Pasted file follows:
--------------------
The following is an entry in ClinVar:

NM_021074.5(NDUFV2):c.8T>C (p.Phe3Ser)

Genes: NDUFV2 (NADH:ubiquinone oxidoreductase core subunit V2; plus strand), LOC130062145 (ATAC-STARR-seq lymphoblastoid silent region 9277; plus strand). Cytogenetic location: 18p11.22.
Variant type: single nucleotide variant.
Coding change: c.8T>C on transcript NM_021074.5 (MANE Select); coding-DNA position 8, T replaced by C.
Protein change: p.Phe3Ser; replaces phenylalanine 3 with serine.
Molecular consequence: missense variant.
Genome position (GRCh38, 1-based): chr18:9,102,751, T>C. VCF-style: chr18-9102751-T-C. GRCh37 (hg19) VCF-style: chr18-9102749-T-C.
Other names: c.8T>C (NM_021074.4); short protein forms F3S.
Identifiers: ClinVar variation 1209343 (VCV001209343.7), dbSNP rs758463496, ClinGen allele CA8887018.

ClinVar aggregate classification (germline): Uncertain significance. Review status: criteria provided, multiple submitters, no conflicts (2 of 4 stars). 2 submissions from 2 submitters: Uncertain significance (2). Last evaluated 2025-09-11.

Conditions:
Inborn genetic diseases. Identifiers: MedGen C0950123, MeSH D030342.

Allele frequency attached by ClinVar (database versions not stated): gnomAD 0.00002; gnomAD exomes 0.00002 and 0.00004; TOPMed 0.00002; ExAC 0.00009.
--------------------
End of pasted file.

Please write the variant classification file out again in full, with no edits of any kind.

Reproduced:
The following is an entry in ClinVar:

NM_021074.5(NDUFV2):c.8T>C (p.Phe3Ser)

Genes: NDUFV2 (NADH:ubiquinone oxidoreductase core subunit V2; plus strand), LOC130062145 (ATAC-STARR-seq lymphoblastoid silent region 9277; plus strand). Cytogenetic location: 18p11.22.
Variant type: single nucleotide variant.
Coding change: c.8T>C on transcript NM_021074.5 (MANE Select); coding-DNA position 8, T replaced by C.
Protein change: p.Phe3Ser; replaces phenylalanine 3 with serine.
Molecular consequence: missense variant.
Genome position (GRCh38, 1-based): chr18:9,102,751, T>C. VCF-style: chr18-9102751-T-C. GRCh37 (hg19) VCF-style: chr18-9102749-T-C.
Other names: c.8T>C (NM_021074.4); short protein forms F3S.
Identifiers: ClinVar variation 1209343 (VCV001209343.7), dbSNP rs758463496, ClinGen allele CA8887018.

ClinVar aggregate classification (germline): Uncertain significance. Review status: criteria provided, multiple submitters, no conflicts (2 of 4 stars). 2 submissions from 2 submitters: Uncertain significance (2). Last evaluated 2025-09-11.

Conditions:
Inborn genetic diseases. Identifiers: MedGen C0950123, MeSH D030342.

Allele frequency attached by ClinVar (database versions not stated): gnomAD 0.00002; gnomAD exomes 0.00002 and 0.00004; TOPMed 0.00002; ExAC 0.00009.